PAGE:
Sun, Aug 11, 2019 - Page 9 News List

Even in cities, natural signs can warn of floods
原住民的智慧 自然徵兆警示洪水來襲

Platic waste is being carried by the current along a submerged road following floods in the Galadimawa area of Abuja, Nigeria, on Aug. 2

Photo: AFP

Indigenous knowledge about how to spot flood risks ahead of time could save lives in cities, researchers said on Wednesday, as climate change and population growth put millions of people at risk of increasingly unpredictable weather patterns. Understanding changes in natural indicators — such as plants, birds and temperatures — could be used to alert urban residents to extreme weather where forecasts are seen as unreliable, said a study in the Journal of the British Academy.

“Indigenous knowledge is often overlooked,” said Caroline Knowles, director of the cities and infrastructure programme at the British Academy, the UK’s national body for humanities and social sciences. “There are knowledge transfers that can be made between rural and peri-urban spaces that could save lives and livelihoods around the world,” she told the Thomson Reuters Foundation.

The study interviewed 1,050 people in 21 rural and urban communities in Ghana, including the capital city Accra and the main city of Tamale in its Northern Region. Researchers documented natural indicators used by indigenous communities to predict floods, droughts and temperature changes. Those include links between rainfall patterns and ant behavior, appearances by certain birds, flowering of baobab trees and observations of heat intensity, passed down between generations.

Knowles said not all rural indicators could be transferred to urban spaces, but some are relevant for both environments, such as clouds, heat, insects and trees. Promoting tree-planting in urban areas could offer further opportunities to apply indigenous knowledge on flora in cities, said study author Raymond Abudu Kasei from Ghana’s University for Development Studies.


1. indigenous adj.


(yuan2 zhu4 min2 de5)

2. pattern n.

模式(mo2 shi4)

3. indicator n.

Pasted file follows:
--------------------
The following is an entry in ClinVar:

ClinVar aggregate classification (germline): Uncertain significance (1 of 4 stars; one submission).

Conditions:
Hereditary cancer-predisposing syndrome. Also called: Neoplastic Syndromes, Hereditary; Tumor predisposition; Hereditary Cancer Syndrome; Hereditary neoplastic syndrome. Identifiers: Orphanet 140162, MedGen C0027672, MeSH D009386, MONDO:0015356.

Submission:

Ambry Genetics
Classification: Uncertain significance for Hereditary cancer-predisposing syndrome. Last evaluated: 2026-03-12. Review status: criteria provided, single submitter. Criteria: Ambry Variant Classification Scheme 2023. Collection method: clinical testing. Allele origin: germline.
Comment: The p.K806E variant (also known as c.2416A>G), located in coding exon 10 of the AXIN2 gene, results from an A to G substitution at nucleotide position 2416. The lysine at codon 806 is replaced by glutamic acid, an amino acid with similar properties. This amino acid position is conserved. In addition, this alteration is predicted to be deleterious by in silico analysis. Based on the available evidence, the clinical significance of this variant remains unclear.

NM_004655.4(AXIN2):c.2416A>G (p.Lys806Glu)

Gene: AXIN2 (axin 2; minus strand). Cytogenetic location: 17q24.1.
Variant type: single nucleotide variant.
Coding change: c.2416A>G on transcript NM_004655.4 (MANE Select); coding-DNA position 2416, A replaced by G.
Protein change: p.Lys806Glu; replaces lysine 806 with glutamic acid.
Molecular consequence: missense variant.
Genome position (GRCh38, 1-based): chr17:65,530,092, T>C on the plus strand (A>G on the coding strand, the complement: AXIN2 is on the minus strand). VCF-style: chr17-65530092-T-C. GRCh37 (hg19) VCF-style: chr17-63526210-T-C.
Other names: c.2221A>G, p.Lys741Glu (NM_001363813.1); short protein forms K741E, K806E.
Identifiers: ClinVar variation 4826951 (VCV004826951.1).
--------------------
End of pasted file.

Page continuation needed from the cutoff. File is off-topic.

指標(zhi3 biao1)

4. alert v.


(ti2 gao1 jing3 jue2)

5. rural adj.


(xiang1 cun1 de5; nong2 cun1 de5)

6. mitigate v.


(jian2 huan3, jian3 qing1)

More than 3 million urban dwellers could be at risk of flooding from extreme rainfall by 2050 as climate change brings more unpredictable weather hazards, the study said. Extreme heat and power blackouts, alongside food and water shortages, are other threats if climate-changing emissions are not curbed, a report for the C40 cities network found last year.

As floods become more sudden and hard to predict, the inclusion of indigenous knowledge in science-based warning systems should be prioritized, researchers said this week. “We have seen the use of indigenous knowledge for climate adaptation all over the world,” said Stefan Thorsell, climate advisor at the International Work Group for Indigenous Affairs, who was not involved in the study.

“Indigenous people in Tanzania, Zimbabwe, Myanmar and Ethiopia, for example, use their knowledge to observe and mitigate impacts of extreme climate events such as flooding and droughts,” he added. Dialogue is needed between indigenous groups and climate researchers as “both can learn from one another,” said Knowles.

Indigenous knowledge can be used as an “added layer” to scientific research in designing early warning systems for floods, said Kasei. More work is needed to document traditional knowledge at risk of being lost as the natural environments in which indigenous peoples live become more threatened by climate-related disasters, the study noted.




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